“Everybody has a voice, and Memphis provides a platform for that voice.” The broad spectrum of Memphis and Delta history is brought to colorful life in the form of music, art, film, dance and story-telling at the Center for Southern Folklore in downtown Memphis. The culture of diverse groups in the city and the surrounding area is represented in the center’s extensive archives, honored on the walls of Heritage Hall, and is presented as live entertainment on the stages of Heritage Hall and the Folklore Store, as well as at the Memphis Music and Heritage Festival, which the center produces.
“The Center for Southern Folklore provides a place where people can show what they’re about! We help the people of the area understand their heritage, and make them proud of it,” says Judy Peiser, Executive Director and co-founder. Celebrating people and “their differences” is what Peiser and William Ferris set out to do when they established the center in 1972.
“At one point I realized I couldn’t do another film about somebody who’d been bitten by a rat!” Armed with a degree in film and broadcasting from the University of Illinois, Peiser returned to her hometown Memphis in 1967 and began making films about poverty in the area. The despair she encountered began to take its toll however, so she took a job with Mississippi Educational TV, where she traveled around the state interviewing writers, painters and musicians. William Ferris was one of those writers. (The Storied South) Shorty after their meeting, Peiser and Ferris began a collaboration which resulted in the establishment of the Center for Southern Folklore.
“We’re preserving a piece of southern culture,” says Peiser. Ferris left Memphis in 1977 to form the Study of Southern Culture at the University of Mississippi, and is currently heading the Center for the Study of the American South at The University of North Carolina, and Judy Peiser has continued to keep the Center for Southern Folklore focused on its mission to safeguard the stories of the Memphis and Delta region. The center’s quest is not only to protect the music, culture, arts and rhythms of the South, but to celebrate it, and that is accomplished in an entertaining and lively manner. The Memphis Music and Heritage Festival is one of those avenues.
“The festival doesn’t necessarily have the big dogs, but the dogs who really understand who they are. Memphis has a great musical heritage so we focus on that, but we don’t just focus on big named musicians,” says Peiser of the festival line-up. The Memphis Music and Heritage Festival,” held every Labor Day weekend is one of the primary platforms for presenting the local talent that is rich and plentiful, and it’s free! The festival this year, August 30 and 31, will be the 28th year for the popular event. Musicians love to play the festival, and it brings people from all walks of life together. “I always tell folks when the festival is over; I hope you’ll strike up a conversation with the person who’s standing in line next to you at the grocery store. People read things that make them afraid, and I want them to experience each other so that they’re not.”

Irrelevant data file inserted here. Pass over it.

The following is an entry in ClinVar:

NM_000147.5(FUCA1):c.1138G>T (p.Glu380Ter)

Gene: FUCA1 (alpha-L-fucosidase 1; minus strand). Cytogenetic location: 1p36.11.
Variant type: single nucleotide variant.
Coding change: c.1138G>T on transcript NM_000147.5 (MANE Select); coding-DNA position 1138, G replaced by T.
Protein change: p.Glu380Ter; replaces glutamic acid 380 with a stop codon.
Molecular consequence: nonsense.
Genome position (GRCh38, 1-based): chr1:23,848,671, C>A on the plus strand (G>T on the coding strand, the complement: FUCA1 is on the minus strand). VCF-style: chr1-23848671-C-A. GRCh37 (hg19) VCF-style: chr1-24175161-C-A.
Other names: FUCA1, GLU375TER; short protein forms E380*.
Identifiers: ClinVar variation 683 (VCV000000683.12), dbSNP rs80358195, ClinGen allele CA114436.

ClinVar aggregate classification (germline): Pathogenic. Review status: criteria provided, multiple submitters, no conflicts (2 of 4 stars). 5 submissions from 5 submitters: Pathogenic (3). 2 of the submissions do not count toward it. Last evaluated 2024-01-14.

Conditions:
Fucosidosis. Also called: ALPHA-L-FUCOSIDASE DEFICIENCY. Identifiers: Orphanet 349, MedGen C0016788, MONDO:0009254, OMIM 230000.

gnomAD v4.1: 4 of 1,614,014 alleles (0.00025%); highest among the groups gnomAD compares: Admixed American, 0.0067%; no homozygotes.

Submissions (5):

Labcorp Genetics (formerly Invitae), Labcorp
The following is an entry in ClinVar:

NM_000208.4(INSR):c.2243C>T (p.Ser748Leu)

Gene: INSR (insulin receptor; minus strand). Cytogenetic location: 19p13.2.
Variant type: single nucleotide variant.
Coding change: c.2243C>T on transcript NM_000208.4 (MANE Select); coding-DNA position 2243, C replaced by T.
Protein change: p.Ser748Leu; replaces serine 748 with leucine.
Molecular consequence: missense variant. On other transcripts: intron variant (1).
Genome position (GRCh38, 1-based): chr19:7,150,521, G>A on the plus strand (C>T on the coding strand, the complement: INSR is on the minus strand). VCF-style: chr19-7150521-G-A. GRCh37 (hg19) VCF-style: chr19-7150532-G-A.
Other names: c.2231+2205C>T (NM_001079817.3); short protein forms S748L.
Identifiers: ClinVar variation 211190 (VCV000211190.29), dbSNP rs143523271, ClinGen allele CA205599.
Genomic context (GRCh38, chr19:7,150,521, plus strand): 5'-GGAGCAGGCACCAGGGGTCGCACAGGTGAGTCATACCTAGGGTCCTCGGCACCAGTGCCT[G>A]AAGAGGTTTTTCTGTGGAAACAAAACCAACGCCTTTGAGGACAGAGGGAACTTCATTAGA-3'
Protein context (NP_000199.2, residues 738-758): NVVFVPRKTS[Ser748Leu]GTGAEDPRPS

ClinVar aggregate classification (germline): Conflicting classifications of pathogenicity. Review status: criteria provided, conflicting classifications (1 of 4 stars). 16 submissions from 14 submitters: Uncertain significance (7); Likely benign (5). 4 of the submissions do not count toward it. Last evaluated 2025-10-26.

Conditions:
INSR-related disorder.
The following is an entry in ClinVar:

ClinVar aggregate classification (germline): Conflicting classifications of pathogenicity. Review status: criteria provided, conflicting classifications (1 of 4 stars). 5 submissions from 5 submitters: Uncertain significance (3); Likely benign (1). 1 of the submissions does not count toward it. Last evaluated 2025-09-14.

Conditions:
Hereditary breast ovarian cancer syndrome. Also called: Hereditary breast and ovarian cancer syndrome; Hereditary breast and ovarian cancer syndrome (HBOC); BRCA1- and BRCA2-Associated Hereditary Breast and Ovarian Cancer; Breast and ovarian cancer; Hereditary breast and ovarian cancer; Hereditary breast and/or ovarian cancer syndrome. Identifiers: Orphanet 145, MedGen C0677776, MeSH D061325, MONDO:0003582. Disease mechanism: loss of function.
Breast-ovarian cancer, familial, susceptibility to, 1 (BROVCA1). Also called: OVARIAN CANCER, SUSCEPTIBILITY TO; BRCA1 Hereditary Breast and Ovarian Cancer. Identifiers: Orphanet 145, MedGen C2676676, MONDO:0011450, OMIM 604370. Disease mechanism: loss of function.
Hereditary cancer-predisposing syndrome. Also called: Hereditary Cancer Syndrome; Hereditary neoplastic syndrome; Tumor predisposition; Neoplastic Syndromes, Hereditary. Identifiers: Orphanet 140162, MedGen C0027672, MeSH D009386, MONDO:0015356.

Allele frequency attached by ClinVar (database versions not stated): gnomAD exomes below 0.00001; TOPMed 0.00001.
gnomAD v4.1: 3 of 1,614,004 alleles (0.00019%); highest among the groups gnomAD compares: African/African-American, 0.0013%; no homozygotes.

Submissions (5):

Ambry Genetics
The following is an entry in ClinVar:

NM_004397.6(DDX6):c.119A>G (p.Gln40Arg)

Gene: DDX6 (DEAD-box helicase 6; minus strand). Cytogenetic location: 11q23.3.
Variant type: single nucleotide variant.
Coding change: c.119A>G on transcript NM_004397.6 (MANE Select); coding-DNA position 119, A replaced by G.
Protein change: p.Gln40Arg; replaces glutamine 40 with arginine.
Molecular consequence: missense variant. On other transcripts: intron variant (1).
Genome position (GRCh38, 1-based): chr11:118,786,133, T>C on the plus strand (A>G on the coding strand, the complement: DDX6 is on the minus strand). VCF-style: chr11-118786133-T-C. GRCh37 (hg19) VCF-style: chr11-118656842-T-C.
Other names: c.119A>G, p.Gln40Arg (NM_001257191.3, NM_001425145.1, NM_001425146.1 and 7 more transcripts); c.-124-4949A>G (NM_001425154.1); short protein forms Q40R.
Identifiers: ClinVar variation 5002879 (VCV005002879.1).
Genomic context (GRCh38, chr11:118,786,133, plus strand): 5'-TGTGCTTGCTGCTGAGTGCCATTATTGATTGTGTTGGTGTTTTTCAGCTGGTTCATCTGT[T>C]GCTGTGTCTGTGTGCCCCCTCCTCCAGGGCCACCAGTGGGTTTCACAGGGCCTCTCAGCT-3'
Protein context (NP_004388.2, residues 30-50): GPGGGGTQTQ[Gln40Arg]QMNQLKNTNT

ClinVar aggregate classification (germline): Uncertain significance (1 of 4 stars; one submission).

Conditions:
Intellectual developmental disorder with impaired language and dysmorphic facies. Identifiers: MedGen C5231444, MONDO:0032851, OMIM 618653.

“I interviewed one writer in South Mississippi who lived on a farm and walked her pig, while carrying a gun to protect the pig from snakes. Then we went into her modest home and had turnip soup!” Countless stories gathered about the hundreds of fascinating ordinary people, as well as artists, musicians, dancers, photographers, quilters, writers and more are housed in the extensive center archives, just waiting to be revealed to interested folks. The archives include the extensive collection of Reverend L.O. Taylor, spanning a 40-year period of Memphis history, preserved in film and recordings. Additionally, ongoing programs of music and dance serve to educate children and adults alike. Guitar and banjo lessons are available, and kids can learn the current dance crazes like “jookin,” taught to them by local celebrities.
Lemon baked chicken, greens, cornbread, mac ‘n cheese, coleslaw and peach cobbler! What program about southern culture would be complete without a taste of southern food, and that is what tour groups from all over the world are treated to as they enjoy entertainment from a variety of local celebrities. The delicious southern cuisine is available to tour groups through an advance reservation, but the Folklore Café serves up the delectable fare daily, along with gourmet coffee.
“The programs really change people,” says Peiser. Cultural diversity is revealed to various groups through the movement of dance and music and the beauty of regional art. Performers such as local singer Joyce Cobb, along with a bass player and guitar player often do a 45 minute set and interact with the children. “They’ll perform some blues and really help the kids to understand what it’s all about, getting the kids not to just sit back and listen, but to get involved.” Peiser “puts a lot of people in the mix,” such as Mississippi Morris, or Randall Morton, a banjo player, who occasionally brings in Henrietta Alves of Pat O’Briens fame, to sing familiar pieces like, “My Old Kentucky Home.” There are also Friday night programs that focus on the lives of such music legends as Robert Johnson and Memphis Minnie.
“It’s amazing when cultures collide and come together! When I go to a party, I know everybody from the host to the bartender. I can talk to anybody about anything, and that’s what the center does,” says Peiser. “It transcends a lot of cultural differences and things that keep people apart, because with music, art, narratives and events, you bring people together. There are very few groups like us around.”
For information contact Judy Peiser at: www.southernfolklore.com